What is Chronic Bronchitis?
Chronic bronchitis is a progressive lung disease that affects the bronchial tubes of your lungs. These tubes are responsible for delivering air from your windpipe into your lungs. Bronchitis causes these tubes to become inflamed, which leads to the buildup of fluid in your lungs.
- Causes & Symptoms
- Diagnosis & Treatment
Chronic bronchitis can occur as an acute disease in your life. Its symptoms may last for only a few days or weeks. However, if the symptoms of the disease persist for long periods of time or recur frequently, you may have chronic bronchitis. Chronic bronchitis often occurs alongside emphysema, which is the formation of COPD.
Bronchitis inhibits your ability to intake the necessary amounts of oxygen to function properly. This makes it difficult for you to participate in physical activities, and eventually, makes it difficult to perform simple daily tasks.
Chronic bronchitis is an incurable disease, but medical treatment can help slow its progression and control its symptoms. If you experience the symptoms of chronic bronchitis, it’s important to seek medical treatment immediately since the disease is more manageable in its earlier stages.
What Are the Symptoms of Chronic Bronchitis?
Chronic bronchitis shares the same symptoms as acute bronchitis, but they are prolonged or recurring for months or years at a time.
The symptoms of bronchitis include the following:
- Persistent coughing with mucus production, and sometimes, blood
- Shortness of breath
- Tightness of the chest
- Slight fever
What causes chronic bronchitis?
One of the main causes of chronic bronchitis is smoking cigarettes. However, the disease may be caused by a number of factors, so even if you’re not a smoker, you should seek medical attention for its symptoms.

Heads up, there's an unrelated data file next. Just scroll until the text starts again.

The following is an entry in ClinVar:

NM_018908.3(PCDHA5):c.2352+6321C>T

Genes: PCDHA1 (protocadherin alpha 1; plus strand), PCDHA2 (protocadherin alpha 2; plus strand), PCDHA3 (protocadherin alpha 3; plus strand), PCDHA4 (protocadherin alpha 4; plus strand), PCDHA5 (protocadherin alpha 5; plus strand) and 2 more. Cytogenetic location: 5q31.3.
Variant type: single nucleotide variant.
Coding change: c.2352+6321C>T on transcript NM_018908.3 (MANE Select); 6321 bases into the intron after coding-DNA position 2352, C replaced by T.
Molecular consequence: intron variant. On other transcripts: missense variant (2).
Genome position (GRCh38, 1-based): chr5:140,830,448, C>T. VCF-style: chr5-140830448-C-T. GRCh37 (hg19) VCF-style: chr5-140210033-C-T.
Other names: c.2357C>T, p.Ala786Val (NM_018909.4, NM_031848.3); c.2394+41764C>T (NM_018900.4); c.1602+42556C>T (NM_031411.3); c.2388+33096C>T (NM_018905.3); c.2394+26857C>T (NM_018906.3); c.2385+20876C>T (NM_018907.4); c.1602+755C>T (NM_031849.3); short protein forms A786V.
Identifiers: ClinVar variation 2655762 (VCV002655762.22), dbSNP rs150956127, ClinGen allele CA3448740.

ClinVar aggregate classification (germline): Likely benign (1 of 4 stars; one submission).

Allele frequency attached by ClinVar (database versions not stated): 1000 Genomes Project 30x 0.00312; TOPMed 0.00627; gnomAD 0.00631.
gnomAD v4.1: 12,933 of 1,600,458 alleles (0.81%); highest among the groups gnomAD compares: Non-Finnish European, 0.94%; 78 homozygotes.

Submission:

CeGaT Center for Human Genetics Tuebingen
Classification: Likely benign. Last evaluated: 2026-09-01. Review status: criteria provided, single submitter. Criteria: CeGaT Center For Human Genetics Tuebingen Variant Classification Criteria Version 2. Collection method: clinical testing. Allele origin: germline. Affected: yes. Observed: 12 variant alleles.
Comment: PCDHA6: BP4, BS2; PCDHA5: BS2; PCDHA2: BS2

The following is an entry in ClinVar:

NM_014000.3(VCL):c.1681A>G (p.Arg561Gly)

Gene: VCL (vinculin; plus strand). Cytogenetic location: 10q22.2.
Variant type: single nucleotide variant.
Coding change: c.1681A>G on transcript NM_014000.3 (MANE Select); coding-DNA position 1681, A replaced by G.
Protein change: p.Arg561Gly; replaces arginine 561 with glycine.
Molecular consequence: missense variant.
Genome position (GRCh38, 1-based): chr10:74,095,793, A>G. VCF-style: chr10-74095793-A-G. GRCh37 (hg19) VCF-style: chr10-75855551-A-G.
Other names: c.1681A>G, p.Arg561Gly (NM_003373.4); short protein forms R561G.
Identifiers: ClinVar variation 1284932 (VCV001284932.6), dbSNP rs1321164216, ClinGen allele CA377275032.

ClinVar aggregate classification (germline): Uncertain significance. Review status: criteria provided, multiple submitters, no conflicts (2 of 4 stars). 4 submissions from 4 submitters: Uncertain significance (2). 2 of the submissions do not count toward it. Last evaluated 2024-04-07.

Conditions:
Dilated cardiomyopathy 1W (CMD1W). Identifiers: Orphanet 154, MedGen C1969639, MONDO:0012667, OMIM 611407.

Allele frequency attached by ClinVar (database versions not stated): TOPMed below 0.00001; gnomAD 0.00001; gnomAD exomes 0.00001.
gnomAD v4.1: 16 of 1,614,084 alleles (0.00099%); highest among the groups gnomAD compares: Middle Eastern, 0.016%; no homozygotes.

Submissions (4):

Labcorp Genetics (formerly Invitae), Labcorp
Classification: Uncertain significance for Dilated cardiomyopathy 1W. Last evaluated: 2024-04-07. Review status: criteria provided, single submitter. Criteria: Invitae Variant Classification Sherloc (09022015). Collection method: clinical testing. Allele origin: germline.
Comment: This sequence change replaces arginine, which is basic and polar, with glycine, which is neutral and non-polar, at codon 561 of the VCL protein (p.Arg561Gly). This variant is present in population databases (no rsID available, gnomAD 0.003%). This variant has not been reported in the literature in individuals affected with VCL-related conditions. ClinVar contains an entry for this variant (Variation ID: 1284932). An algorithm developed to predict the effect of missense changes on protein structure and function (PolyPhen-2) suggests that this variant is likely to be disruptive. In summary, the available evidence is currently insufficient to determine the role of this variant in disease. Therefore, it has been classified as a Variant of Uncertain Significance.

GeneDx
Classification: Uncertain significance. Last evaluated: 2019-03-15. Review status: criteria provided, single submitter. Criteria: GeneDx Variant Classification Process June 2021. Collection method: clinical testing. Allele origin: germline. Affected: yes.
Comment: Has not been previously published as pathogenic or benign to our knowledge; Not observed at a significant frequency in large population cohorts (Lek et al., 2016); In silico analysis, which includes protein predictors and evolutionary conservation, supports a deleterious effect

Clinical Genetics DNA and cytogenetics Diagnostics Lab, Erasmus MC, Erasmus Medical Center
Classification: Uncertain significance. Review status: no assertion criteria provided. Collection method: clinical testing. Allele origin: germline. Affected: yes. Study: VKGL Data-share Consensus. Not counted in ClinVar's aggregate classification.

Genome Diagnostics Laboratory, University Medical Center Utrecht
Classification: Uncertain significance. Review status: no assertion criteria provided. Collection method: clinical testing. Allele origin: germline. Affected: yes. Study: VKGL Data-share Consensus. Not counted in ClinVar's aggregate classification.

Causes of chronic bronchitis include:
- Prolonged exposure to breathing dust, chemicals and other foreign agents
- Acid reflux
- Infections that inhibit immune system function
Those who are in more fragile states of life, such as infants and the elderly, are slightly more at risk for developing bronchitis than others. Regardless of your age, if you’re experiencing bronchitis symptoms, you should seek medical attention.
How is chronic bronchitis diagnosed?
Bronchitis shares many symptoms with a common cold and other acute respiratory conditions. Your physician will perform a series of tests to determine whether the causes of your symptoms are bronchitis or something else. A big clue is if the symptoms are prolonged or recurring.
Tests your physician may order to test for chronic bronchitis include:
- Chest x-ray
- Pulmonary function tests
- Sputum tests, which measure the mucus in your lungs
For an accurate diagnosis, your physician will also review your medical history, ask you questions about your health and symptoms and discuss smoking and other lifestyle habits.
How is chronic bronchitis treated?
As mentioned earlier, chronic bronchitis has no cure. Acute bronchitis will usually recede after a few days or weeks.
Emphysema treatment may include:
- Bronchodilators – Bronchodilators help relax the muscles in the airways of your lungs, which should assist with your ability to breathe more clearly.